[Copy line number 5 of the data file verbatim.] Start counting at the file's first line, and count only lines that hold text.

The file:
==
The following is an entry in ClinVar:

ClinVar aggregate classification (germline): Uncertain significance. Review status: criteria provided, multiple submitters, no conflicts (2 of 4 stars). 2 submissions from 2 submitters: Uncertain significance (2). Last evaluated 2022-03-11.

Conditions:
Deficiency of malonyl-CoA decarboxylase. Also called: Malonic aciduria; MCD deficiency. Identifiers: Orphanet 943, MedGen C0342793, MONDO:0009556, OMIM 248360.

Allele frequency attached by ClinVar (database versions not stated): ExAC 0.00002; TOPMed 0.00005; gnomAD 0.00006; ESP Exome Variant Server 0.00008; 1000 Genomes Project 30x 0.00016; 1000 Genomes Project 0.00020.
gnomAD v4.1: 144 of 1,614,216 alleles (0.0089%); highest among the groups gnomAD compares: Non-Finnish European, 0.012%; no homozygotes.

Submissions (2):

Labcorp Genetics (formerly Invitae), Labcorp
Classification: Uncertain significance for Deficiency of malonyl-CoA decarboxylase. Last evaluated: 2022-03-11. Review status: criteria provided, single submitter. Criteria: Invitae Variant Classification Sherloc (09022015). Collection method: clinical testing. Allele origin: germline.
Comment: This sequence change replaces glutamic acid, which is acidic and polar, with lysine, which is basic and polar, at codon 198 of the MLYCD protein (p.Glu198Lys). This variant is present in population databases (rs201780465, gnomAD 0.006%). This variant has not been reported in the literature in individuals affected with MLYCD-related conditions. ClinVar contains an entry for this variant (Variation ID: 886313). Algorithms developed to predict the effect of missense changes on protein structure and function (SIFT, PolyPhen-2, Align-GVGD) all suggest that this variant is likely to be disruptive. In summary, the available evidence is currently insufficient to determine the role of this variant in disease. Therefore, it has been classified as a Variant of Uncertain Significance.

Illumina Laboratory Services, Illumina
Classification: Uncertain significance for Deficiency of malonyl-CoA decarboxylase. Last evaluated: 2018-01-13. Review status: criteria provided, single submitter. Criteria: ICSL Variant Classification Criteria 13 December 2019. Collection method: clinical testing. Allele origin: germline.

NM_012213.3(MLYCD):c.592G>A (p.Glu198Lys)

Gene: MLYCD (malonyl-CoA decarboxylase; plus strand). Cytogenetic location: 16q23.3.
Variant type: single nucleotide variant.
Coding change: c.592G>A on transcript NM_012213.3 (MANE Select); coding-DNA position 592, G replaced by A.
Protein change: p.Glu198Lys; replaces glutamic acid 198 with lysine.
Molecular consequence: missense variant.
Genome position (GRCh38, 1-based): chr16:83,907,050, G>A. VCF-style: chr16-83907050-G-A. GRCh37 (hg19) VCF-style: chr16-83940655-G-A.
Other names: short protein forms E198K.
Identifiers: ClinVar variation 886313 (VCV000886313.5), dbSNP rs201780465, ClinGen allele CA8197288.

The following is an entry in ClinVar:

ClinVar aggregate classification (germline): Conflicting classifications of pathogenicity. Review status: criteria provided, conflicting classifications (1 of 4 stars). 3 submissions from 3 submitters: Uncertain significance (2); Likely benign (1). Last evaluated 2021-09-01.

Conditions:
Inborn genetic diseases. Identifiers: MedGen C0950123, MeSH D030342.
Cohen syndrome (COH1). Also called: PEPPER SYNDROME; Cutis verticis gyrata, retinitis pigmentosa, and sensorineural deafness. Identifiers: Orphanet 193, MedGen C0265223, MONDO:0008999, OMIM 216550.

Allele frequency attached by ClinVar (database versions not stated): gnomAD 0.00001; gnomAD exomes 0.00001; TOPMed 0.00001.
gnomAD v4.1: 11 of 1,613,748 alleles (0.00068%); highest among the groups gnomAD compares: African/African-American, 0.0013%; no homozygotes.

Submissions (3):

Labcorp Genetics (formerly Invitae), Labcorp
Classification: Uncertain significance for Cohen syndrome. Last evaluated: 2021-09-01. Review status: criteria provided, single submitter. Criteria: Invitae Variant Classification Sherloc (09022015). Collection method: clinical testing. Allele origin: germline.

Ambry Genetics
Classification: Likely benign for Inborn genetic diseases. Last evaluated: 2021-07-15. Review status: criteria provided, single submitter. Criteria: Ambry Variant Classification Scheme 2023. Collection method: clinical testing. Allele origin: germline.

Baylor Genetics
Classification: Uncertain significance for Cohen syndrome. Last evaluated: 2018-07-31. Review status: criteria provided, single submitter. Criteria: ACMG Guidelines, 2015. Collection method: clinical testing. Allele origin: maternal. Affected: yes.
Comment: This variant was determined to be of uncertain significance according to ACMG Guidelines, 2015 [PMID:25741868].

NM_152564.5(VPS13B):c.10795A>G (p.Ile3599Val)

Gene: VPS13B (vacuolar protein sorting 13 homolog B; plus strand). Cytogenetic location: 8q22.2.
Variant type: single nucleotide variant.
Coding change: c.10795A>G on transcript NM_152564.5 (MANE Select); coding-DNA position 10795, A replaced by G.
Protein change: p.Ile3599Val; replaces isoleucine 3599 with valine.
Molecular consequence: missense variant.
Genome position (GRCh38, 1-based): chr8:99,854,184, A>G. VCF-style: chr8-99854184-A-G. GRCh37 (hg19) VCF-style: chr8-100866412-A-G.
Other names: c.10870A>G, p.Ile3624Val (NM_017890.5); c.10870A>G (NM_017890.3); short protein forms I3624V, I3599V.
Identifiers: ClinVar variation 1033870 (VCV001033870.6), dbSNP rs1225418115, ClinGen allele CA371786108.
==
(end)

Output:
Allele frequency attached by ClinVar (database versions not stated): ExAC 0.00002; TOPMed 0.00005; gnomAD 0.00006; ESP Exome Variant Server 0.00008; 1000 Genomes Project 30x 0.00016; 1000 Genomes Project 0.00020.